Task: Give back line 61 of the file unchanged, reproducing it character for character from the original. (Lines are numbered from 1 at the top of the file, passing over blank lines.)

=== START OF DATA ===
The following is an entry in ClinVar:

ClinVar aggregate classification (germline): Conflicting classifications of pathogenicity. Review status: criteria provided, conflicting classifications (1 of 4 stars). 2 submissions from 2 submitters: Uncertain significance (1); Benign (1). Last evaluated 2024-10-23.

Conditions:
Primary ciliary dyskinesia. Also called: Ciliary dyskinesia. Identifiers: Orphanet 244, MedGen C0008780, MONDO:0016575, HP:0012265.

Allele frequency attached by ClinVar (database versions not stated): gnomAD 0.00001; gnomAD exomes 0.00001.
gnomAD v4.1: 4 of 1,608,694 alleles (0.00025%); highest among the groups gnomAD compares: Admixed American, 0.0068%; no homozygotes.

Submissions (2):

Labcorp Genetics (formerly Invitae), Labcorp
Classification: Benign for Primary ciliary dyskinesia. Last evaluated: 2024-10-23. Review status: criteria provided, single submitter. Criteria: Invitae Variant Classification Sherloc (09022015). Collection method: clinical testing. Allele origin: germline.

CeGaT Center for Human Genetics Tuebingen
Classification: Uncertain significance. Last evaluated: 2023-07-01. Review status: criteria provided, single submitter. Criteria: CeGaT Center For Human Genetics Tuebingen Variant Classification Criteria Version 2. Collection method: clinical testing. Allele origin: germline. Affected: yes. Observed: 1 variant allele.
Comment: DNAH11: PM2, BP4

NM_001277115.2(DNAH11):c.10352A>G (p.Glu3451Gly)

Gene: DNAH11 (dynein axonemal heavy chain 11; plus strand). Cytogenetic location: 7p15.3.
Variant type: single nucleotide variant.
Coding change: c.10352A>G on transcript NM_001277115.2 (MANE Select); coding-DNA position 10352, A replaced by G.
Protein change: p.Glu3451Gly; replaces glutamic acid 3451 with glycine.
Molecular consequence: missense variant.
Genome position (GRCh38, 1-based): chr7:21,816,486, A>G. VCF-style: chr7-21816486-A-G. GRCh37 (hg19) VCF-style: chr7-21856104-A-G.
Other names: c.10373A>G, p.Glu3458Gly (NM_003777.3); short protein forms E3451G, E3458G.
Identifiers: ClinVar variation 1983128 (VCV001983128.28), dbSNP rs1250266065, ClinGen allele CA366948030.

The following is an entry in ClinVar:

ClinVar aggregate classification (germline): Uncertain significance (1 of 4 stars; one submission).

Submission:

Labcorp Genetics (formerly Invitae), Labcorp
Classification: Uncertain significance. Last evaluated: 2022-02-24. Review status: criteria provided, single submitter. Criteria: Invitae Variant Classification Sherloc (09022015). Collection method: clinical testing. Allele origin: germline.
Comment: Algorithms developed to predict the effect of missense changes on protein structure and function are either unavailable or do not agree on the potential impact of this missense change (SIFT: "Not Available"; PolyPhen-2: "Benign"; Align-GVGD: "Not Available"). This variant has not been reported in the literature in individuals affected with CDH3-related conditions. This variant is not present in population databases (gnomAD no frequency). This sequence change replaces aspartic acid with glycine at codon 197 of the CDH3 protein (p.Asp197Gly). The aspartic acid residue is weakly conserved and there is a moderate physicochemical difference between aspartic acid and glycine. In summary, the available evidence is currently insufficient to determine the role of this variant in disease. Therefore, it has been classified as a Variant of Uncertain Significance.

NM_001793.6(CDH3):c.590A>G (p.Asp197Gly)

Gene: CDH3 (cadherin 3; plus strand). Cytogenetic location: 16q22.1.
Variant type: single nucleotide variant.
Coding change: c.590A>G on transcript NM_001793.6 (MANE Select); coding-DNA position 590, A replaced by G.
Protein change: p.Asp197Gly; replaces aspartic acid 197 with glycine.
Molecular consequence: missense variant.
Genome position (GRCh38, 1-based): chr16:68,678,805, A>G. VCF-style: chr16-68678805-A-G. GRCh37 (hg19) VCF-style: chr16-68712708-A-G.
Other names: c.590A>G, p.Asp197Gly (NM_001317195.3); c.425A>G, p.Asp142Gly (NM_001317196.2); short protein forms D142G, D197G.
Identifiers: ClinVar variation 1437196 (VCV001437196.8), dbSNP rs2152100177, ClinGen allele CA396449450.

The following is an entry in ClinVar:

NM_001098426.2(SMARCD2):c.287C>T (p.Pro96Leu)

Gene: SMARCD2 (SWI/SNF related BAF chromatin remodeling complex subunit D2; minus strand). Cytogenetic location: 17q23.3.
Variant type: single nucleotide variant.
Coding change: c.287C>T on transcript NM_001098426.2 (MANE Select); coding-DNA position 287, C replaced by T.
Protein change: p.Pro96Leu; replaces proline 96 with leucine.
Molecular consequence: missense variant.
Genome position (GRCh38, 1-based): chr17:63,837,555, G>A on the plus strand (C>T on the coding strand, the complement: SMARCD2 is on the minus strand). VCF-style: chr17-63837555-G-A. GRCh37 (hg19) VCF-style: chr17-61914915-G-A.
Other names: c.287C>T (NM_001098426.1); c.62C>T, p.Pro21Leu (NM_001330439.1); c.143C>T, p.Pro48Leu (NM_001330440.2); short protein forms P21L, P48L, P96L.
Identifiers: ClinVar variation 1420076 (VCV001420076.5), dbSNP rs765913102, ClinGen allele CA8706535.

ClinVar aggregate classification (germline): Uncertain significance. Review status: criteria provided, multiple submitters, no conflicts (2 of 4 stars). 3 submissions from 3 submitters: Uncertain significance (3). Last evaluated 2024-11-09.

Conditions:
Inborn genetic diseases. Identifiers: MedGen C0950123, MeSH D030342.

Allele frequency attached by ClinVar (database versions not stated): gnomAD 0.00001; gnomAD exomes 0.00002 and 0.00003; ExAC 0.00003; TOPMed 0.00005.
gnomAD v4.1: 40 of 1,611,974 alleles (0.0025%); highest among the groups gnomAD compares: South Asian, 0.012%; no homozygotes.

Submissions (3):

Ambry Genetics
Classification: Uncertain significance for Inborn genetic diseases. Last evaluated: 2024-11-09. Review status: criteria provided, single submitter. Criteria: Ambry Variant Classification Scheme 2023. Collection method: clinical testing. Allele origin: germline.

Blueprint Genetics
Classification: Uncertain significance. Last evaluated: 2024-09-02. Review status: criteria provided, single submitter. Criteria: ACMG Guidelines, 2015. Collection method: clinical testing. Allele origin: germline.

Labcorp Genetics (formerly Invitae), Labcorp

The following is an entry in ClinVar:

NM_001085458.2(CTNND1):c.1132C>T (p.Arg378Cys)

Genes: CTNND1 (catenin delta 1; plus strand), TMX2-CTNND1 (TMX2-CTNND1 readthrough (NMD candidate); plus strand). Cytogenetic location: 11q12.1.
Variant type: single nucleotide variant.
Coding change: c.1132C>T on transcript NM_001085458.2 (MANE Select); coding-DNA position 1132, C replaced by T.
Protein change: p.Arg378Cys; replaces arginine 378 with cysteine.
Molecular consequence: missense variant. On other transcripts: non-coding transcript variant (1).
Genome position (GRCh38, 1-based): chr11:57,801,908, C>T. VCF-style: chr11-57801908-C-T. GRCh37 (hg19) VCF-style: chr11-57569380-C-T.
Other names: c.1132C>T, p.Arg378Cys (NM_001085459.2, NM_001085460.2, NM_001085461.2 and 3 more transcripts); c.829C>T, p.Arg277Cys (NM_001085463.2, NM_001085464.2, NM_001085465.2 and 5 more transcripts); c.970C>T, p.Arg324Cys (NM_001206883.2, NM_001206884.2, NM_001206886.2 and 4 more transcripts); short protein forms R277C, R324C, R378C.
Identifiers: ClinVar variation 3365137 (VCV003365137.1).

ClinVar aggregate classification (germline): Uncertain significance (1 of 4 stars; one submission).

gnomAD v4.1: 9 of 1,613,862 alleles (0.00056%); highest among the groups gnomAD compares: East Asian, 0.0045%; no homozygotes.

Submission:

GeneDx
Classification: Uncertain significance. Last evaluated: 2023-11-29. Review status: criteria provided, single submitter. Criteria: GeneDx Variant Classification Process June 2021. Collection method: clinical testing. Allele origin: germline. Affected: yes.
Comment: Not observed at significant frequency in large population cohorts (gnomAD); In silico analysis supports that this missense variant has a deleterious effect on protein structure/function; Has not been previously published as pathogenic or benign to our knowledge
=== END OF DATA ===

Variant type: single nucleotide variant.